Grad programs for Neuroscience?

<p>I'm very interested in Neuroscience, and I would love to go to NYU's graduate program for neuroscience! I am currently a freshman at BC, and I am planning to do Psychology major with a concentration on neuroscience. The concentration is filled with tons of bio and psych classes, with 2 general chemistry classes. </p>

<p>However, at the bottom it says Organic Chemistry and Physics is "recommended by staff". I would love not to have to take organic chemistry and physics, and I have no interest in going to medical school. </p>

<p>So, does anyone know if I have to take these classes to get into NYU's neuroscience grad program? I have looked everywhere online, but can't seem to find undergrad requirements to apply to this program. Any help would be soo much appreciated! Thanks.</p>

<p>If you're referring to NYU's PhD program in Neural Science, it doesn't specifically mention Organic Chem and Physics as admission requirements. NYU/CNS</a> : Doctoral Program : Overview
It would probably depend on what areas of neuroscience you wanted to work in. If you look at the requirements for NYU's undergrad program in this field, Organic Chem and Physics are not required, except for students who want to go into health sciences. So, my guess is that those courses aren't necessarily required for an applicant to the grad program. You'll have to consider whether or not it puts you at a disadvantage compared to other applicants who have taken these courses.</p>

<p>^I'm a Neuro major and we do have to take Orgo and Physics classes - Physics is a prereq for 2 of my Neuro classes next semester - Molecular & Cell Neurobio and an elective course. </p>

<p>I do think Psych would put you at a disadvantage, to be honest. Neuro is a field of Biology, most Undergrad Neuro programs are basically Bio majors with different upper-level classes - like Computational Neurobio instead of Computational Bio, Developmental Neurobio instead of Developmental Bio, etc. Most people who study Neuro at the Grad level have backgrounds in Computer Science, Biology/Neuro fields. At NYU, the only class Psych and Neuro majors share is Stats for the Behavioral Sciences (although neuro majors aren't required to). </p>

<p>Technically, you can major in whatever you want before grad school. You can study Psych if you want, you can study Computer Science, etc. But if BC doesn't have a Neuro program, logically Computer Sci or Biology would be better preparations for Neuro grad school. I mean, you could even study English if you want, but would that put you at a tremendous disadvantage? Probably.</p>

<p>To clarify, there are 3 fields of Neuro: Computational, Molecular, and Behavioral. Most Neuro research is molecular research, and computational is a rapidly expanding field especially if you're interested in Genomics, Comp Sci, technology, etc. If you're interested in Psych, I'm guessing you're interested in Behavioral Neuro, right? I know there are several PI's in the Neuro dept who do Behavioral, so there would definitely be a place for you to research and study if you were interested in that particular field. I think PhD students generally don't get to pick a specific field immediately though - so you would have to sample a variety of Neuro classes before settling on your research area.</p>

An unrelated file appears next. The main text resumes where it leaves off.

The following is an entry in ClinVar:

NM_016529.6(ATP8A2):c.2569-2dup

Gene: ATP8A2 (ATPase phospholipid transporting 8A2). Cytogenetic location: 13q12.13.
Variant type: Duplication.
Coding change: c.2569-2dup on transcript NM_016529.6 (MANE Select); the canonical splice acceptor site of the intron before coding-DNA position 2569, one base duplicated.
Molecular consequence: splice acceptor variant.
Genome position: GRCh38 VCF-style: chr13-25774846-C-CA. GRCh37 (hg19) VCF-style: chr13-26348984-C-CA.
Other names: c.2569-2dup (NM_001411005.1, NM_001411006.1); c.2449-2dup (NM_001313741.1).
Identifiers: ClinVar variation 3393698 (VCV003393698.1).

<p>You should email the advisor in NYU's Doctoral program by Junior year maybe to ask for advice. I think Freshmen year is a little early to be worrying about PhD programs : )</p>

<p>The reason I'm doing psychology is because I am interested in being a neuropsychologist. The program at BC is a psychology major with a concentration on neuroscience, so I figured it would make more sense to do this route rather than the Biology major. I'm not too worried about it yet :) However, I do want to know if I have to take organic chemistry and physics because it will probably change the classes I'm taking my freshman year (calculus and writing classes would change, its hard to explain).</p>

<p>I guess there's no definite answer if I absolutely have to take them or not, but thank you so much for the replies! I'm very frightened for organic chemistry and physics, but if I have to take them I certainly will.</p>

<p>@Lacey: That makes more sense now. I took a Behavioral Neuro class last semester and my professor described himself as a neuropsychologist as well - I hadn't even heard of that field until his class!</p>

<p>The reason I recommend you take Physics is because Grad programs in Neuro often have Physics as a prereq. For example, Molecular & Cell Neurobio is a class you will probably have to take which requires Physics. Higher level understanding of topics like electricity and magnetism are needed to understand how an MRI might work, for example. Even in Neuropsychology that would probably be necessary. </p>

<p>What I'm saying is even if you don't take it in college, you'll need to study it in Grad school for sure. But I wouldn't worry about it now. You can always take a General Physics class in a couple years if you're still interested. Also, don't be scared of Orgo! I was pleasantly surprised when I enjoyed it (my prof was awesome too) - I decided to double major in Chemistry because of that class.</p>

<p>That makes a lot of sense, I didn't even consider how physics could connect to neuroscience, but MRI technology and magnetism makes sense. One more question, is applying to a PhD program like applying to medical school? Just wondering if I have to get major classes done by junior year, or if most people take a year off before getting their PhD. </p>

<p>I'm assuming that not taking organic chem and physics would definitely put me at a disadvantage compared to other students that take those classes in undergrad years. I will hopefully be able to talk to my adviser about it soon and figure out how to sort out of my classes again if I decide to take them.</p>